The Dessilani family has been making wine in the Colline Novaresi since the early 1800s.
At last year's Nebbiolo Grapes meeting they presented a vertical of Fara, a DOC of the Colline Novaresi that's produced in the Comuni of Fara and Brione. The Rules governing the appellation state that it should be 30-50% Spanna (the local name for Nebbiolo), 10-30 Vespolina, and up to 40% Bonarda; the latter two grapes are common blending grapes throughout much of Northern Piemonte and on into the Oltrepo Pavese, whereas Nebbiolo is Nebbiolo, and of the three it's certainly capable of giving the most interesting results.
And it may be for this reason that the Dessalini website lists the composition of Caramino as 80% Nebbiolo and 20% Vespolina, with no Bonarda at all. I really don't blame them for omitting the Bonarda; the wines were very nice:
Dessilani Caramino Fara DOC 1971
Almandine with brownish overtones and almandine rim. The bouquet is powerful, and quite mature, with earthy leather -- a fellow taster says naugahide -- and some animal tang; to me it brings to mind the leathers of a hose's reins, mingled with some old wood and some underlying bitter sweetness; there's also some balsam, and mentholated leaf tobacco. Quite a bit going on in a key that manages to be both austere and approachable. On the palate it's rich and full, with elegant slightly sour plum fruit supported by smooth sweet tannins that gain life from deft citric acidity, and flow into a long clean sour berry fruit finish. Obviously the child of a superb vintage; it's quite nice, and welcoming, inviting sip after sip, and will contribute beautifully to a meal built around an elegant cut of beef, say a crown roast.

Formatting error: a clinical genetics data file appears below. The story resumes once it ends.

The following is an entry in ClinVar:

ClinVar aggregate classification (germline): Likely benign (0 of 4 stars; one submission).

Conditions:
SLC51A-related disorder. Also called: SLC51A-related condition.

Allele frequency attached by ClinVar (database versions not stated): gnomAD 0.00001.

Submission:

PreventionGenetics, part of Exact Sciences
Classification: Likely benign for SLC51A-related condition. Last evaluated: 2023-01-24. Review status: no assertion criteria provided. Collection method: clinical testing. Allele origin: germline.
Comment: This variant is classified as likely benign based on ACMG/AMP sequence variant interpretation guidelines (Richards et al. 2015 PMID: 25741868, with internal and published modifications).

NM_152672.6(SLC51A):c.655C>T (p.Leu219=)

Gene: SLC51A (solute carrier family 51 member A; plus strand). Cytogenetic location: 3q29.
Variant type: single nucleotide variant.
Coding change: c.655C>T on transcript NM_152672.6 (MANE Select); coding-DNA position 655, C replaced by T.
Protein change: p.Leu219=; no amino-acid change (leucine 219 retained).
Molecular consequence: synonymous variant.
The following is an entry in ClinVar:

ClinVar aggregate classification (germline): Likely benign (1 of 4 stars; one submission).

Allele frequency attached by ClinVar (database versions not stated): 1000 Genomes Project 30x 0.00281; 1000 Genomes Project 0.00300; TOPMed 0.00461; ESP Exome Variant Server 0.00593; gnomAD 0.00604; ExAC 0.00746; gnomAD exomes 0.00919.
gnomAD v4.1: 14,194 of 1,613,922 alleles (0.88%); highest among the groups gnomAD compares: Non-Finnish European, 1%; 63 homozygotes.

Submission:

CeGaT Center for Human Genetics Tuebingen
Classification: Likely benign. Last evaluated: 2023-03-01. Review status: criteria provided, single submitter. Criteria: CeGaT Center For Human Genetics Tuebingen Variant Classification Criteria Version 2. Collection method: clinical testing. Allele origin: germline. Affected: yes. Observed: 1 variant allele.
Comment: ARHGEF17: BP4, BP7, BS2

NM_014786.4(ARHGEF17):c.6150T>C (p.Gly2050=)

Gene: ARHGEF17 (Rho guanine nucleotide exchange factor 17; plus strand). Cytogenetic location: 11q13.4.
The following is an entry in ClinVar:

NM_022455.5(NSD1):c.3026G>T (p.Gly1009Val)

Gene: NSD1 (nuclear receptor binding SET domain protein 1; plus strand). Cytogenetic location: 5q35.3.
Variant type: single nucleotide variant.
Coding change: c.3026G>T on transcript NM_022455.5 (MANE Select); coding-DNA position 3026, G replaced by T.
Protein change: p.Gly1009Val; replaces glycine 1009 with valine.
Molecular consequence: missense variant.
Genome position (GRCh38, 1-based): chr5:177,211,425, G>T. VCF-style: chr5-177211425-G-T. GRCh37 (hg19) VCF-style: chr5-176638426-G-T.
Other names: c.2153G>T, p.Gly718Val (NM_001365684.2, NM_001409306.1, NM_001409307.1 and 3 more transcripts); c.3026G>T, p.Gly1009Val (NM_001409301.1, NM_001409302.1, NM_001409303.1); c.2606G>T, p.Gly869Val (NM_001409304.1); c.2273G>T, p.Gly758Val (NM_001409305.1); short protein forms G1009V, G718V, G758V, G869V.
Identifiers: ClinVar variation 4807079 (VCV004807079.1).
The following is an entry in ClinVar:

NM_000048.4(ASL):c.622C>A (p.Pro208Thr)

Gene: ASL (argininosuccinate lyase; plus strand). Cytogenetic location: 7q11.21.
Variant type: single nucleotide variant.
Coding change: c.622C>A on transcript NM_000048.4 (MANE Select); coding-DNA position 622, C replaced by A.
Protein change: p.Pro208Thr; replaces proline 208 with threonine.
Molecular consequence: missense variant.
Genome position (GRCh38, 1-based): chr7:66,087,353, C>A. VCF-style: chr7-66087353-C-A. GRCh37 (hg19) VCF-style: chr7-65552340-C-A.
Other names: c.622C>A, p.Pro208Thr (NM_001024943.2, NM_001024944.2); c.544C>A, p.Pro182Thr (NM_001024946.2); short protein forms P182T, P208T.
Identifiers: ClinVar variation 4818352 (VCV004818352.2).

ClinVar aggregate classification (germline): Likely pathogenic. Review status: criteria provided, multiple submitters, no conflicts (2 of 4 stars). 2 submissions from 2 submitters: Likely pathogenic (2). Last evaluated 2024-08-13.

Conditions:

Dessilani Caramino Fara DOC 1978
Brownish almandine with pale yellowish rim. The bouquet is less intense than that of the 71, and a bit more tired, with iodine and Moroccan leather mingled with some balsam and underlying sea salt. On the palate it's full, and rich, with pleasantly bright sour berry fruit supported by ample smooth tannins that have a slight savory balsamic burr, and flow into a clean sour berry fruit finish with hints of Moroccan leather. Quite nice, and has held up very well indeed; it's a beautiful wine that has a great deal to say, and will bring much joy to those fortunate enough to come across it.
Dessilani Caramino Fara Riserva DOC 1988
Leathery almandine with ruby reflections and yellow almandine in the rim. The bouquet is clean, and rich, with leaf tobacco mingling with some sea salt and mentholated balsamic notes; the impression is one of deft, tight control. But it does invite repeated sniffs. On the palate it's full, with fairly bright sour plum cherry fruit that gains depth from merest hints of dried mushrooms and raw beef, and is supported by both lively acidity and ample smooth sweet tannins that have a steel core to them, and flow into a long clean slightly bitter finish with balsamic notes. Pleasant and graceful rather than towering; it's one of those wines that will sneak up on you, and steal your attention from whatever else you happen to be doing. Though it will drink nicely with red meats, I might drink it far from the table.
Dessilani Fara DOC 1993
Almandine with brownish reflections and almandine rim. The bouquet is rich, and surprisingly fresh given the age of the wine; there's fairly bright sour red berry fruit supported by some leaf tobacco and hints of green leather with crisp savory notes as well. Quite pleasant. On the palate it's full and rich, with powerful slightly vegetal red berry fruit that gains direction from moderate acidity, and is supported by cleans slightly splintery tannins that have bitter undertones, and flow into a fairly long slightly vegetal finish. Elegant, and an impressive display from what I recall as being a rather poor vintage; it's not a wine I would age much longer, but it is nice now, and will work well with red meats.
Dessilani Fara DOC 1999
Almandine ruby with black reflections and almandine rim. The bouquet is much younger than those of the older wines, including the 93, with a fair amount of cedar mingled with vegetal overtones and some spice; repeated swishing does bring up some green leather and plum fruit. On the palate it's fairly full, with moderately intense cherry plum fruit supported by tannins that leave a cedar-dust trail over the tongue and flow into a fairly long cedar laced finish. It's oakier than the earlier wines, and though this may be a sign that the oak will fade with time -- if one assumes the earlier wines had as much oak -- it could also mean that this vintage was more heavily oaked. In any case, I found it less interesting than its older siblings.
The Dessilani Winery's Site
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